The Impact of Exclusion on Primary School Children’s Future Academic Success

The Impact of Exclusion on Primary School Children’s Future Academic Success

Research conducted by the charity Chance UK reveals that the majority of children excluded from primary school fail to pass their GCSEs in English and Maths. The study, which tracked 3.2 million pupils in England, found that 97% of those excluded had a special educational need or disability. This statistic sheds light on the challenges faced by children with additional needs and the impact of exclusion on their educational outcomes.

Mary-Anne, whose son has ADHD, shared her experience of her son’s exclusion from primary school. Before his diagnosis, schools struggled to manage his behavior, leading to his permanent exclusion at the age of five. The school recommended sending him to a pupil referral unit, a decision Mary-Anne opposed. She highlighted the lack of understanding and support for her son’s needs, as teachers labeled him as “naughty” without considering the underlying reasons for his behavior.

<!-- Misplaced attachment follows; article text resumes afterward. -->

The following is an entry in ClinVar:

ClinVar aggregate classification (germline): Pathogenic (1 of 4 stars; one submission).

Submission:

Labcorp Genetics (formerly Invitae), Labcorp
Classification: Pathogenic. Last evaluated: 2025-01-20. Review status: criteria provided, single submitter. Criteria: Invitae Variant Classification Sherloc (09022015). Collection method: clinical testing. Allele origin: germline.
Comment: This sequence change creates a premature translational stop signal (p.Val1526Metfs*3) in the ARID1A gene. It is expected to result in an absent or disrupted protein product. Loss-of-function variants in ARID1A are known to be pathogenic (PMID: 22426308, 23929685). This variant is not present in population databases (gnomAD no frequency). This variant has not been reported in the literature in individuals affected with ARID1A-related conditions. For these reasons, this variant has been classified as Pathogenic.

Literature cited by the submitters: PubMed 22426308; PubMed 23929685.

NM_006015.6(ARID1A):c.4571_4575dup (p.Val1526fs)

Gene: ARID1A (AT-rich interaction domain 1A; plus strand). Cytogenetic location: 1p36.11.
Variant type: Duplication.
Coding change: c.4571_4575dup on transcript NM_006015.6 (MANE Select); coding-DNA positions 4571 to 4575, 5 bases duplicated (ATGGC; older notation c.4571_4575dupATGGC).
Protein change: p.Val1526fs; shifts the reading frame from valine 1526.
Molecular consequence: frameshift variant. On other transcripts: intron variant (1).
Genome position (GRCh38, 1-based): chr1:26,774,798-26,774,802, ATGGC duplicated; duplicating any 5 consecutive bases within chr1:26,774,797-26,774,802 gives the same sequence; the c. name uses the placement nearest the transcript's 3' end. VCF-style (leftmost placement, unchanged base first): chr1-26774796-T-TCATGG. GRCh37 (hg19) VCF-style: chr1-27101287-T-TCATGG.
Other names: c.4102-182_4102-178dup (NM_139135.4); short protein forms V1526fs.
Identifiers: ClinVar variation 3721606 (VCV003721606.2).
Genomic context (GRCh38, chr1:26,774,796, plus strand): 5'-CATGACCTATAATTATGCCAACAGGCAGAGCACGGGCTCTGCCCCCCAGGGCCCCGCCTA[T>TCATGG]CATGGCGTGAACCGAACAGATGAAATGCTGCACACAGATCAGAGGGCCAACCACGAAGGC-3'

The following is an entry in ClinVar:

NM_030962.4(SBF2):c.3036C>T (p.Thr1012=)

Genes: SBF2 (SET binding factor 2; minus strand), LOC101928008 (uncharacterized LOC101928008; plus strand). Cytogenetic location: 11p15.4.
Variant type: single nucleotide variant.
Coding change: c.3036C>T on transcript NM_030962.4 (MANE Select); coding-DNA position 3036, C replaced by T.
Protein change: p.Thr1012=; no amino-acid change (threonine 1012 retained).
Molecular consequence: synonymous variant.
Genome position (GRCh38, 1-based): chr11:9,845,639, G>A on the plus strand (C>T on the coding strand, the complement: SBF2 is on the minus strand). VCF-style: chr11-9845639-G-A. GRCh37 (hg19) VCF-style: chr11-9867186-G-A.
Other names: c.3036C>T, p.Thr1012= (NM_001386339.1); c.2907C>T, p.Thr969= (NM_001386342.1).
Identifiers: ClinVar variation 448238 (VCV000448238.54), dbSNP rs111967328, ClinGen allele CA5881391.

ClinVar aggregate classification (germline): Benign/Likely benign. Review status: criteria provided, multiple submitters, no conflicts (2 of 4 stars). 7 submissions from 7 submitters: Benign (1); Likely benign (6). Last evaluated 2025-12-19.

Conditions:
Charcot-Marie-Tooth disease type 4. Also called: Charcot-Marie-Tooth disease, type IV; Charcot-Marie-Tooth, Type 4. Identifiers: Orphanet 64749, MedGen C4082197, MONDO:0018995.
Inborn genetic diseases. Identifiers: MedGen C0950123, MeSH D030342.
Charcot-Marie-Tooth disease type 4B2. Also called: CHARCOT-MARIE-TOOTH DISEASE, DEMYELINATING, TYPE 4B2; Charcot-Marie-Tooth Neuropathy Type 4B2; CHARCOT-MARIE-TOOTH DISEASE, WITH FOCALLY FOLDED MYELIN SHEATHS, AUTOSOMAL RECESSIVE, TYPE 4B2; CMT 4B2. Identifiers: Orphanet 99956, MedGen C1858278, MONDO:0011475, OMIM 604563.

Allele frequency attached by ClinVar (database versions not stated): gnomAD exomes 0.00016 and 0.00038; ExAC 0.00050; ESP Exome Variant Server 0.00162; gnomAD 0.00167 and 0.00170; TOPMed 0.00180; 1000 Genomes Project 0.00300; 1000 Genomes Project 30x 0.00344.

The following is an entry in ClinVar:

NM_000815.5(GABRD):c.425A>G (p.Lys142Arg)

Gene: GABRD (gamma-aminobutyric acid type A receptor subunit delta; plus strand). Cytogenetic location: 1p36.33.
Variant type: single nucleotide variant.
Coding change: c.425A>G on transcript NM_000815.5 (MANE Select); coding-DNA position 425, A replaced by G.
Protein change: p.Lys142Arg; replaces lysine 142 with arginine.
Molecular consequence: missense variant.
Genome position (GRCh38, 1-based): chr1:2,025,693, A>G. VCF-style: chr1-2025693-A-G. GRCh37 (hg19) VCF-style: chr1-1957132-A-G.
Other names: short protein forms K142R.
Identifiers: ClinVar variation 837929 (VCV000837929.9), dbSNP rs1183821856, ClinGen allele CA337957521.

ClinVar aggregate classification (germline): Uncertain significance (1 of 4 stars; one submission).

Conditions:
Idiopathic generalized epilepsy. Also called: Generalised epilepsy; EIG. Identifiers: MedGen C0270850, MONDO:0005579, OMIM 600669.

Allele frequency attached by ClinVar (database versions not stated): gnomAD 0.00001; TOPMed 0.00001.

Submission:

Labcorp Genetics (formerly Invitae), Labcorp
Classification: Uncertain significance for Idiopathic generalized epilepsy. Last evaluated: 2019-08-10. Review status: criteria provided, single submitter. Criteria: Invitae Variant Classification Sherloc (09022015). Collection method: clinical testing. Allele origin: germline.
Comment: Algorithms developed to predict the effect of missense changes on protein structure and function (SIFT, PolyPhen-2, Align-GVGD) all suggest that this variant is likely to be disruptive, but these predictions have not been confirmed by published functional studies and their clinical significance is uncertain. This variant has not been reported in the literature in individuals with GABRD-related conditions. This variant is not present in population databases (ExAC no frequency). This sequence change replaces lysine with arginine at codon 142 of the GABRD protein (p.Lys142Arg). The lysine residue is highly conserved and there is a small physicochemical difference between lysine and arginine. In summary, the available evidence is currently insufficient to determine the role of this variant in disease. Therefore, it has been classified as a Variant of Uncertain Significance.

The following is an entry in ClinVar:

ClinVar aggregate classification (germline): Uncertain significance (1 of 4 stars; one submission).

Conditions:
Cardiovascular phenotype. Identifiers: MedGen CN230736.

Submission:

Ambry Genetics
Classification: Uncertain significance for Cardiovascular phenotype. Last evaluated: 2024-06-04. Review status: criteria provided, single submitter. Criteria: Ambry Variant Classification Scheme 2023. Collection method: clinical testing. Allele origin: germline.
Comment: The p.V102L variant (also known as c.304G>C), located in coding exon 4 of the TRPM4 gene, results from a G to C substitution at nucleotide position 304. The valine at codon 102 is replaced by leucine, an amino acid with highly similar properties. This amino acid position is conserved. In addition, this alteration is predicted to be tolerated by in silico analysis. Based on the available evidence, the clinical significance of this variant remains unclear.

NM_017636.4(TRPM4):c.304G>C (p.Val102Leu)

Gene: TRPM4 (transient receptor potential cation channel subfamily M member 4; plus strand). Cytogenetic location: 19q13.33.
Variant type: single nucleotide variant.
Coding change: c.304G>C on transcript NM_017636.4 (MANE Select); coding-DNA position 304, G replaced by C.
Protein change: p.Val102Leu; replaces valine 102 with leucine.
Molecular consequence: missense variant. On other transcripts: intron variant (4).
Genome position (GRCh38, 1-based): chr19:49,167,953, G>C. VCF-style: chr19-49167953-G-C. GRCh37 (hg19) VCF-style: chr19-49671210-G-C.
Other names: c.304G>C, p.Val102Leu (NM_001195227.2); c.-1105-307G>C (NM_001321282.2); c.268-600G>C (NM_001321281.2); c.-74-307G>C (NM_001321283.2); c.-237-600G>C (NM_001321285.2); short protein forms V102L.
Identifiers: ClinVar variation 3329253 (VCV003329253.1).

While over 22,000 children aged six and under were excluded or suspended from primary schools in England in 2022, teaching unions have raised concerns about the worsening behavior in classrooms post-pandemic. Teachers are finding it challenging to manage disruptive behaviors, making exclusions a last resort in extreme circumstances. The average primary school excludes one child every 17 years, emphasizing the rarity of such actions.

To address the behavioral and emotional difficulties faced by excluded children, Chance UK provides mentorship programs to support their social and academic development. By matching students with mentors, the charity aims to bridge the gap in specialized support within primary schools. Calling for additional funding for such programs, Chance UK emphasizes the importance of early intervention and tailored assistance for children at risk of exclusion.

The long-term impact of exclusion on primary school children’s educational journey is significant, with implications for their future academic success. Understanding the needs of children with disabilities, providing adequate support in schools, and implementing alternative interventions can help prevent exclusions and support the holistic development of all students. By investing in specialist programs and prioritizing early intervention, we can create a more inclusive educational environment for every child.

UK

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